Bakers have a minimum entry barrier of one roll, which represents a quantity of tez. Currently, a roll represents 6,000ꜩ. Therefore, the more rolls a person has, the higher their chance of being selected in the priority list to bake blocks. If a baker has missed an endorsement or baking within the time limit, the right to bake passes to the next baker.
Anyone can become a baker, and if a tez holder doesn’t want or can’t become a baker, they can delegate their rights to a baker and switch delegation to any other baker whenever they want. This increases decentralization and promotes participation, where ordinary users are not excluded from the activity.
There are platforms dedicated to rate/list bakers, like baking bad, tezos-nodes, tzstats.
You can find more on this topic here:
Open-Tezos – Liquid Proof of Stake
Formal Verification (Michelson)
Traditional testing, which is also code, could contain bugs, be incomplete, or might not run with a sufficient range of values. There could be countless ways to fail in the implementation. Formal Verification, using formal methods of mathematics, proves or disproves that a program respects its formal specification.
Anyone developing smart contracts will tell you that once a smart contract has been deployed on a public blockchain, it is almost impossible to rewrite or remove it from the blockchain. What some may do is advise users to use a newly deployed version. However, this can be a problem when dealing with DeFi smart contracts or other critical code that interacts with high-value assets or information.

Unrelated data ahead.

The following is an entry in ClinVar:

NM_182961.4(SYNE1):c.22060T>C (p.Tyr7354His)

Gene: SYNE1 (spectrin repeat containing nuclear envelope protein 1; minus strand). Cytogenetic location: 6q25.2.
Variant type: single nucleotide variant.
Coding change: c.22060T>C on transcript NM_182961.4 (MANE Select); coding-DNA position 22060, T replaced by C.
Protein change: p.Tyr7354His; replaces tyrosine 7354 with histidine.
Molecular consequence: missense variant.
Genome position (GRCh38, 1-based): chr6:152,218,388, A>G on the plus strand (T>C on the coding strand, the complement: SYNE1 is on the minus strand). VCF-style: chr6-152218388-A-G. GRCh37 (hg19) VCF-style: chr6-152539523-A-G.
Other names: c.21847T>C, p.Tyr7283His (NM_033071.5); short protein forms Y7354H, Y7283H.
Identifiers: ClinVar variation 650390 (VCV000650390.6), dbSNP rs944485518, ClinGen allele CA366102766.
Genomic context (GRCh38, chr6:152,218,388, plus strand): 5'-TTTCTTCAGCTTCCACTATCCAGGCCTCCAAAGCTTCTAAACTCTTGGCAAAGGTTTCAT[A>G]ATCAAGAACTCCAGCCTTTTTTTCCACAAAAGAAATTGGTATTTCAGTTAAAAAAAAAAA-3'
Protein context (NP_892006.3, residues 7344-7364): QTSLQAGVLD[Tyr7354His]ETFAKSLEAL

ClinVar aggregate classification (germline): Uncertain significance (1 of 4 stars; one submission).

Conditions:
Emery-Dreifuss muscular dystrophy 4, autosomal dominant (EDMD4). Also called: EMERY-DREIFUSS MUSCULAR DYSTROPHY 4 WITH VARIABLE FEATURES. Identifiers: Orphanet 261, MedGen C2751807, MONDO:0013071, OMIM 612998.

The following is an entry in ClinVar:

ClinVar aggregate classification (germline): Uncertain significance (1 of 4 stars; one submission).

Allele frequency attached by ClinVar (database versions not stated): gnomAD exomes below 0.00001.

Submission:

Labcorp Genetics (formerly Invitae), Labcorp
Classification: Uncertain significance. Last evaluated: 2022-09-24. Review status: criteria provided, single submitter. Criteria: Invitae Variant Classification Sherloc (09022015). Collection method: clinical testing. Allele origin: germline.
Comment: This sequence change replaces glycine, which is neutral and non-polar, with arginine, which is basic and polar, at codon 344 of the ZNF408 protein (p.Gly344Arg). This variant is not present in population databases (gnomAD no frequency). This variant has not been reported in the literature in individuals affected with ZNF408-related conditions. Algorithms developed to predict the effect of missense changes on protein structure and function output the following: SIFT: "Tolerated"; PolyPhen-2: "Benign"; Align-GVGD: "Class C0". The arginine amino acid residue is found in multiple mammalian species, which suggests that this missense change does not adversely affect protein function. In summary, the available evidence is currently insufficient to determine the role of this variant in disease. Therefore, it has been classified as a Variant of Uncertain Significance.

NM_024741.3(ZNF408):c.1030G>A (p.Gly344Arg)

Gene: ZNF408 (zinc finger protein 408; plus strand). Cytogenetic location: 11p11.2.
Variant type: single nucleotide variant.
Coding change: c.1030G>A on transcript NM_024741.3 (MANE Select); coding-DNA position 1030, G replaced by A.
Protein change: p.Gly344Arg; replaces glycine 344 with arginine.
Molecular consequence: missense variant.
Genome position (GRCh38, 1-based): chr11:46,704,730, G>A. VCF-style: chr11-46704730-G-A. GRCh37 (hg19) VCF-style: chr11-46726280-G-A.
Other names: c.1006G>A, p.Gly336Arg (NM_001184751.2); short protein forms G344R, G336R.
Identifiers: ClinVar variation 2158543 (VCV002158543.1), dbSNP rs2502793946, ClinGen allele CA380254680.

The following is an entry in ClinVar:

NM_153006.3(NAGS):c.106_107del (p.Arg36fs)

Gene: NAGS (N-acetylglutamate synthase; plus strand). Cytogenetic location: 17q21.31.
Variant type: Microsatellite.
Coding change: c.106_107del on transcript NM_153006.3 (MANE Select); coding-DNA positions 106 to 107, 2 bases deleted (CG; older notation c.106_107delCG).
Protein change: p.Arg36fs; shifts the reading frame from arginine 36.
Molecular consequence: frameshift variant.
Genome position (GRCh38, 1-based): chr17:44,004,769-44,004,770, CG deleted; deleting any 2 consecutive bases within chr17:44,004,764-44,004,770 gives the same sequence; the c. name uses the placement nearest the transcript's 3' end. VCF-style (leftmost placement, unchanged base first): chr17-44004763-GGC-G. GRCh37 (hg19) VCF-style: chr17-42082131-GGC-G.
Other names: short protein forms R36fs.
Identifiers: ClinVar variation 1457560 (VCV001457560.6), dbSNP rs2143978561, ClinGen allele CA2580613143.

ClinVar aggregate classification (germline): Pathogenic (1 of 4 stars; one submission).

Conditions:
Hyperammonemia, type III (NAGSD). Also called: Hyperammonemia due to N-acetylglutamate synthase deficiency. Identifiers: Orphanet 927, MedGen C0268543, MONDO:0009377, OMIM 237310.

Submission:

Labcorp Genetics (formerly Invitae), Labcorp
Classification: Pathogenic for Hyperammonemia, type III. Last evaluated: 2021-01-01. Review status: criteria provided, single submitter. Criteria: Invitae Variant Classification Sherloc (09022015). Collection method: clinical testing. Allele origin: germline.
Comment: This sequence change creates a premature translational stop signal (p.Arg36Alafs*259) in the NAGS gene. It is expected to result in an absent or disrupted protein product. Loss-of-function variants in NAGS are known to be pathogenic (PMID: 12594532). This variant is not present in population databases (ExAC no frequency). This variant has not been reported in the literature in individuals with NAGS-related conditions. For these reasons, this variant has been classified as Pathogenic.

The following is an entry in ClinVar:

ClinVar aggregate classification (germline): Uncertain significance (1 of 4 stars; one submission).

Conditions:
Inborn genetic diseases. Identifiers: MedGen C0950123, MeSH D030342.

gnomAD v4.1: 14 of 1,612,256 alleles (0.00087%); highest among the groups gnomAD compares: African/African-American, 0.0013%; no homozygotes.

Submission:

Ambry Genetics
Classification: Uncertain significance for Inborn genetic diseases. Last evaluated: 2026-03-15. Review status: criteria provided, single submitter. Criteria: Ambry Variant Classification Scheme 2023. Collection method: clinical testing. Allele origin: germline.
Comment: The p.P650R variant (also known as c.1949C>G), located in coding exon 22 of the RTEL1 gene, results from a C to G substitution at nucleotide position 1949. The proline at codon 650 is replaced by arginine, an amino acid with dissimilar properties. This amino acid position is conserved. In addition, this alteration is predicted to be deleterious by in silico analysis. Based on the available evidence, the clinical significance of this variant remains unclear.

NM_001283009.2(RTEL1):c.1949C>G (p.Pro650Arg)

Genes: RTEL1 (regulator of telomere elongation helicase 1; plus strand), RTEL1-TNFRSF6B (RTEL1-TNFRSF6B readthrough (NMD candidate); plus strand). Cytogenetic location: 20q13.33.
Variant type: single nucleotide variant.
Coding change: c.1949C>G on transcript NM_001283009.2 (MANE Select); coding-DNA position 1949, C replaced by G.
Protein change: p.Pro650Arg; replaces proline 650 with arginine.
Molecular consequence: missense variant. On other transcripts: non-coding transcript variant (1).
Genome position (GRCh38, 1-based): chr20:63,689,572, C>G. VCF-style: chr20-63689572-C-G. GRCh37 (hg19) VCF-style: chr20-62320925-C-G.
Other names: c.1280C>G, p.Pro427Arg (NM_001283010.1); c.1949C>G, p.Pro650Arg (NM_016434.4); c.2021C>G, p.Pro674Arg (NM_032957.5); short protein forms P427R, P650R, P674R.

Formal Verification consists of defining the specifications of a computer code, describing what the code must do, and proving that its execution indeed does what it was designed to do. Michelson was designed to allow formal verification.
Here are the elements of formal verification:
Smart Contract (Michelson code)
- Formal Specification:
What code must do, not how to do it. What should and shouldn’t be the outcomes of the program, along with its invariants, failures, and postconditions.
- Formal Verification Tool:
Formal Verification converts both the code and the formal specification into a mathematical model. This model is then checked against each other by mathematical proof, resulting in a formal proof that is published for anyone who wants to verify it.
There are specific guidelines to write the formal specification of a program according to the tool used to generate the proofs.
For more information about formal verification, you might want to check:
As mentioned before, searching for the right information is a big part of the development process, here are a few sources for searching for documentation:
Advice for developers
Don’t focus too much on Blog Posts
When trying to solve a problem and the documentation is unclear or there’s a concept that is not fully understood, it might be tempting to read blog posts about the subject. However, since it is an evolving protocol, what a developer or influencer describes may not apply to what is currently implemented. This can be problematic.
If you do read blog posts, keep in mind that it can be a great way to learn the whole process, but you have to search for the most updated information.
Join the communities and learn
Joining the communities is the most effective way to stay updated with the most recent implementations and is the best way to learn and practice what you have learned.
In conclusion, Tezos is a highly modular and flexible blockchain platform that uses a Liquid-proof-of-stake consensus mechanism, supports smart contracts and on-chain governance for protocol proposals and updates as part of the self-amendment process, and employs formal verification to ensure the correctness of its smart contracts. Understanding these core concepts is key to developing on the Tezos blockchain.
Did you know all this about Tezos? What feature do you think is the most important? Let us know!